I was just reading an article that Tov posted online regarding to the specifics of his statistics. If you have the time to look at the article right now or tomorrow I would greatly appreciate it. Here’s the url and the article I’m reading is under "collected papers 2008-Hebrew Bible, greek bible and qumran" and the title of the article is 10.bibletexts.2008.pdf


This is a long article. I have read all the way through it and the author has literally not given a single actual textual variation.

Notice his thesis: It has been suggested, especially by the present author, that a large group of Qumran texts stand apart from the other ones because of their common use of a distinctive orthography, morphology, and a set of scribal practices.54 It was recognized that a whole series of scribal features occurs almost exclusively in texts that display a certain system of orthography and morphology. The fact that virtually all the sectarian texts from Qumran reflect this combined set of features has led to the suggestion that these texts had been copied by the group of people who left the texts behind in the Qumran caves, possibly written at Qumran itself, although this is not a necessary part of the hypothesis.

What I read from this is that the distinction of the non-Masoretic, non-Septuagint, non-Samaritan text is not actual textual variations. It is scribal features, orthograph (handwriting) and morphology (???). Therefore, it seems that little if any doubt about the reliability of the Hebrew text is raised by this distinction. In any case, according to this author, these "other" text types generally represent copies made with less care and with a freer copying style. Therefore, most or all of the textual variations introduced from these texts will be rejected by textual critics as reflecting the original.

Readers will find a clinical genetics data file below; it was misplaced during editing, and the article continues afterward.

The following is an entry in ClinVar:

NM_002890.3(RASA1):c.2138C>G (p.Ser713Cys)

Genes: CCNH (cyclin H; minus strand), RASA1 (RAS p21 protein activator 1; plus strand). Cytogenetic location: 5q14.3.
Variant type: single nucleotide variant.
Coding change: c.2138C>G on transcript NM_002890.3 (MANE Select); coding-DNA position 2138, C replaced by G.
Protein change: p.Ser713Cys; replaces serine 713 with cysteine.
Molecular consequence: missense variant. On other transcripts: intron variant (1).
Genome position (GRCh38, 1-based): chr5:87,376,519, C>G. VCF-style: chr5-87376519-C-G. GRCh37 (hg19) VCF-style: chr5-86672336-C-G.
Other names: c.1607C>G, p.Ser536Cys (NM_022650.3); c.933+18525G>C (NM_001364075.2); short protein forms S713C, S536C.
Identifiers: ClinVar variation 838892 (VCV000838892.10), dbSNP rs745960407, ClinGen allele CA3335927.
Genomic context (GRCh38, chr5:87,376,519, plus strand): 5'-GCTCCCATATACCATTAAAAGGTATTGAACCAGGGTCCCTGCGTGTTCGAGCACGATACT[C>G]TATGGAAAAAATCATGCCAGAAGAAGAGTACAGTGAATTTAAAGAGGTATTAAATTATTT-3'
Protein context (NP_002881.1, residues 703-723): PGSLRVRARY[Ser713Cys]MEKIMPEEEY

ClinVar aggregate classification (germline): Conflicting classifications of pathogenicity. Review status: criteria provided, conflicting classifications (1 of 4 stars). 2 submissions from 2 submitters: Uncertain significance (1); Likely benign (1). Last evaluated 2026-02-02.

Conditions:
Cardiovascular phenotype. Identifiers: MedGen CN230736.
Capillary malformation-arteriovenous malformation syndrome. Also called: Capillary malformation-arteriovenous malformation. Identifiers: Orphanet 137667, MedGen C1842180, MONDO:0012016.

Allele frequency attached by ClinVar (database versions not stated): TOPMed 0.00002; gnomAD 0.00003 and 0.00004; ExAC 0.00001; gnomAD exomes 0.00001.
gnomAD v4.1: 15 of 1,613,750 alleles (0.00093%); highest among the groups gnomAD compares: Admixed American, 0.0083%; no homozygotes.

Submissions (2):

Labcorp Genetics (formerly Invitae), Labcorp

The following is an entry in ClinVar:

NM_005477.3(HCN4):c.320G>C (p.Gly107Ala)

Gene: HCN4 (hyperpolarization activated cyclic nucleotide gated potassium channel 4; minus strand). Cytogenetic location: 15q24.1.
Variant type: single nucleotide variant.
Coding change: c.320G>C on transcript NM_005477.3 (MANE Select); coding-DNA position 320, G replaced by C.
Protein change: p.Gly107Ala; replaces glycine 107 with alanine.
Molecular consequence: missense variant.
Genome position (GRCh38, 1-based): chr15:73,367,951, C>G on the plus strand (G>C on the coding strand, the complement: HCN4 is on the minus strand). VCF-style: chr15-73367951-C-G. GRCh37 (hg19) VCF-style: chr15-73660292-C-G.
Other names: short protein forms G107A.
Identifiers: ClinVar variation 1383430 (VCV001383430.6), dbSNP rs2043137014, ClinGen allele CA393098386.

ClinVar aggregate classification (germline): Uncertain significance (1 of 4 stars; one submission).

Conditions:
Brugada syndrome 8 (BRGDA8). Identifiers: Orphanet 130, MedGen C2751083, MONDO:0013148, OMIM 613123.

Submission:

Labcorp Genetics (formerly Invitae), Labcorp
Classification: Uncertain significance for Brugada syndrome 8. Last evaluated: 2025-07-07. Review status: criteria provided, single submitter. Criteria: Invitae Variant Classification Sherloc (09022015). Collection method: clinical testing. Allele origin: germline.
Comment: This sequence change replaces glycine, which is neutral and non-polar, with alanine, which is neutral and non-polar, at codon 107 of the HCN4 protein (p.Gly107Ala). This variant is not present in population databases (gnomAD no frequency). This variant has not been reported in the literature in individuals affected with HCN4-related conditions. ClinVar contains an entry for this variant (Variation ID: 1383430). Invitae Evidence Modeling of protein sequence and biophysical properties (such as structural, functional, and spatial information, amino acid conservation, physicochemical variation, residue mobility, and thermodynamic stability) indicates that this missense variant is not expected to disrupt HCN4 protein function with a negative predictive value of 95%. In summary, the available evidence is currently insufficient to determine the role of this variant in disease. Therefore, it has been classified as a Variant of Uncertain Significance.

Another quote from the article: The exclusive closeness of fifty-seven Qumran texts to the medieval texts (see above) is remarkable, while textual identity is spotted only for the texts from the other sites in the Judaean Desert

Another relevant quote: Usually the employment of the term “non-aligned” merely implies that the texts under consideration follow an inconsistent pattern of agreements and disagreements with the MT, LXX, and SP. In other words, these designations are not indicative of a different text type, but are simply hard to classify.

Also making the % of the independent texts significantly biased to be too high is that many are ligurgical (ie excepted readings used for other purposes). These generally very short readings should probably be excluded from the total if one is counting text types.

The article does not contain any actual information on textual variants, which was the question I asked you about. So, until I have actual textual information, rather than merely an attempt to classify texts, it will be really hard to comment on what these discoveries tell us about the relaibility of our Hebrew text. In summary, I believe that you should not be disturbed at all about the reliability of the Hebrew text from this information. The best I can tell, the DSS evidence does more to support than to deny the reliability of our received Hebrew text and the new information coming from this author, thus far, has not changed this conclusion.

John Oakes

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